"Example: Reb finally got caught in all her lies. She had to face her fear. She had to get in the water. Do you think she drowned? What do you think happened?"

“You’ll have to read the book to find out all the things that happened to Reb! I have a paper that I am going to send home with you today. If you liked hearing about Reb and think that you would enjoy reading the book, bring back the paper tomorrow with $3.00. You can have a book to take home and keep.”


Ask teachers to allow time (in next few days) to write this story which the students have begun. Tell students you would LOVE to read their stories and maybe offer an incentive for any students who actually complete a story (a coloring book that is supplemental to Grandpa’s Hidden Gold Farm or bookmark, etc).

In the 30-40 minutes allotted for my entire presentation time, each 2nd and 3rd grade classroom had finished the writing plan and students were ready to write their own stories. Each student gave his/her extreme fear to a fictional character, tried to avoid that fear, and finally faced the fear (although one girl crossed out “Fiction Writing” and wrote “Nonfiction” about herself).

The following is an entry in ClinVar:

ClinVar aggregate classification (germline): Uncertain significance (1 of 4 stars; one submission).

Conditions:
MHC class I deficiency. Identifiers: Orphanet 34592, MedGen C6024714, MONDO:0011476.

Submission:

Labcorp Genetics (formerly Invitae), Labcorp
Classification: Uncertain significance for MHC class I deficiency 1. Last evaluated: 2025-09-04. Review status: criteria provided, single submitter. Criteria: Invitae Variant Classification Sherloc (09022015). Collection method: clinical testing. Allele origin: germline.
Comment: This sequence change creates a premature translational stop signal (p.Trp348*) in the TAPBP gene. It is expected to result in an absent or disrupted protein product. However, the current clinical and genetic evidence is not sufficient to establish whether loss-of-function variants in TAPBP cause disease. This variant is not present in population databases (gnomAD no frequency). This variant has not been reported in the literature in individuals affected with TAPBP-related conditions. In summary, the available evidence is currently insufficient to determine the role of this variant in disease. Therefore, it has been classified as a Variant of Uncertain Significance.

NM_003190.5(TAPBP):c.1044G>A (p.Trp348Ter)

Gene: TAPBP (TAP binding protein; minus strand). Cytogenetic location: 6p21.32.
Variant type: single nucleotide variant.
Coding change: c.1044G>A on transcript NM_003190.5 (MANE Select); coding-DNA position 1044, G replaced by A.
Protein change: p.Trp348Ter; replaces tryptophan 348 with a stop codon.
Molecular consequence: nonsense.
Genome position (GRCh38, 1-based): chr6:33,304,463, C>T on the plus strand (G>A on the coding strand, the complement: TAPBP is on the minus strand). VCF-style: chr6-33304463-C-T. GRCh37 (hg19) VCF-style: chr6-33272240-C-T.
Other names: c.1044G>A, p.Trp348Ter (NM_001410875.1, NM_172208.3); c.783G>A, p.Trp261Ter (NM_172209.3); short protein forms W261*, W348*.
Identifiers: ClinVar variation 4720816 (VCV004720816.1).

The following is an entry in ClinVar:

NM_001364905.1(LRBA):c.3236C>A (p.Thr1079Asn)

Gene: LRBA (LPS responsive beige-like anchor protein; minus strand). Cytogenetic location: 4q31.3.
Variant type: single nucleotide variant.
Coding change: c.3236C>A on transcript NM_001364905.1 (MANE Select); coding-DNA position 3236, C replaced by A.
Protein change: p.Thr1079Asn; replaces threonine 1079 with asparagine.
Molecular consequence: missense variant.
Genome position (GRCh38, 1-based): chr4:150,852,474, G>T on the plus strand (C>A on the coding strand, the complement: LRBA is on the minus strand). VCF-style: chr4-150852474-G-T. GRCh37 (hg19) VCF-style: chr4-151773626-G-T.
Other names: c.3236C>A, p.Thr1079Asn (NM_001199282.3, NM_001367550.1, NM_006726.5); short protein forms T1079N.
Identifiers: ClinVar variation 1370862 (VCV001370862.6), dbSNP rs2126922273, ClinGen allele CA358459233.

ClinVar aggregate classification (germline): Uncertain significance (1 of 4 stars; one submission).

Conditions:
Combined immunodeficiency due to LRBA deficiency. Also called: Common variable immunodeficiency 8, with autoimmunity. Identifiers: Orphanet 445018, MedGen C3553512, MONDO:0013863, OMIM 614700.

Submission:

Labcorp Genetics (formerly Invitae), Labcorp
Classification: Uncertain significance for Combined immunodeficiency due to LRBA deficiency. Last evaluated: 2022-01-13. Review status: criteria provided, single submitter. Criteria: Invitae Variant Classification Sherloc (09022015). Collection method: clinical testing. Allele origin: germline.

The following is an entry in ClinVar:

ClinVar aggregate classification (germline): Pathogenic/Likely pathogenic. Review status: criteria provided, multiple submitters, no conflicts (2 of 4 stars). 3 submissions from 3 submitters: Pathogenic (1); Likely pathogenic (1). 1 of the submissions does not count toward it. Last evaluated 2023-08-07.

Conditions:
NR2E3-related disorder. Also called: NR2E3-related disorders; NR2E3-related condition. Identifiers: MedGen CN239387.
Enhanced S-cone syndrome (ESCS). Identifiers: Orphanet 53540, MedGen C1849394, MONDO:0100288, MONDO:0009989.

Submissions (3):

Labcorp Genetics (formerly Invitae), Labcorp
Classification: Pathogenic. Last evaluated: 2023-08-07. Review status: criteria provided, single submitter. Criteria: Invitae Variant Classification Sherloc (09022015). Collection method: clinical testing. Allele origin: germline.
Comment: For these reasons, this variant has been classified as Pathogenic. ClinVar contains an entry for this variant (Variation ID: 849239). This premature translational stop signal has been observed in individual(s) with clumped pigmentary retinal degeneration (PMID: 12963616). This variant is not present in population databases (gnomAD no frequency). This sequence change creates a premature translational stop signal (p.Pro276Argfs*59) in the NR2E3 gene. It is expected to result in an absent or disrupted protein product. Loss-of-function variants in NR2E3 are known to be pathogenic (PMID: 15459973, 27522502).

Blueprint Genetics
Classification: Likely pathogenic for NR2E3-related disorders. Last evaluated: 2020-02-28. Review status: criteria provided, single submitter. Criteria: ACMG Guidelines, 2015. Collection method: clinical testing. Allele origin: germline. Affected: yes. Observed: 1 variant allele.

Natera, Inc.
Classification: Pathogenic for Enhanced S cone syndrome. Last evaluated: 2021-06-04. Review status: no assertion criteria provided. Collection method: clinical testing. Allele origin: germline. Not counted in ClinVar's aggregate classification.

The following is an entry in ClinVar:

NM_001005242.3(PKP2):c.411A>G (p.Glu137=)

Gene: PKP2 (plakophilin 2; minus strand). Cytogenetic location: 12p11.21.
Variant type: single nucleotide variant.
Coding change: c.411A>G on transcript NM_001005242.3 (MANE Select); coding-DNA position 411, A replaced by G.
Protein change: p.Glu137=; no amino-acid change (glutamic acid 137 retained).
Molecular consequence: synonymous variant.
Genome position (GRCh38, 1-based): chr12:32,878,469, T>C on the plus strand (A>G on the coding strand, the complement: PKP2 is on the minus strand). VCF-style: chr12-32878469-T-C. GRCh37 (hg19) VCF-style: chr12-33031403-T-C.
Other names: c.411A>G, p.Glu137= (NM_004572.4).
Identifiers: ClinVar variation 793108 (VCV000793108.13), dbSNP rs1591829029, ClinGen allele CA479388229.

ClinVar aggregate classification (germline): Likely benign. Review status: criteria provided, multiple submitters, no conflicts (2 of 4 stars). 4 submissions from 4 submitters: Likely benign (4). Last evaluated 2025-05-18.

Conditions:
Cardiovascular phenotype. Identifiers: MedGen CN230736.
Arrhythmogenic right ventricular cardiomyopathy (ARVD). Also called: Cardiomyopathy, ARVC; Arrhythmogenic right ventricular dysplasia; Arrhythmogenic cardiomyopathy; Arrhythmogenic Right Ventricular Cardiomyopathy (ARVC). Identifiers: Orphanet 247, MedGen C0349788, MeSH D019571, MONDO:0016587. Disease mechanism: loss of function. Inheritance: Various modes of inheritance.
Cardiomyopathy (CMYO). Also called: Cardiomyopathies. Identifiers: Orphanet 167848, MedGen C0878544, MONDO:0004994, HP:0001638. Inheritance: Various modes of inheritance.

Enjoy a few of the Writing Plans that resulted from the Book Talk!

Book Talk Activity

for The Pet Trap

Kindergarten/1st grade

Draw a quick picture (or write a word) of something you lost… write simple beginning/middle/end story –

Book Talk Outline

for Sophia & the Bully

Kindergarten/1st grade

Can you think of someone who is mean…does things that makes you think of a bully? –Bullying talks are important topic today—but not all 'bullies' know they are being mean… (used by school counselors) 


For the Illustrator's Book Talk

Show how your illustrations began with simple lines…and added details…color…then, do a simple drawing lesson with kids…they love it! (any grade)
Do’s and Dont’s

DO involve the students in your presentation, somehow!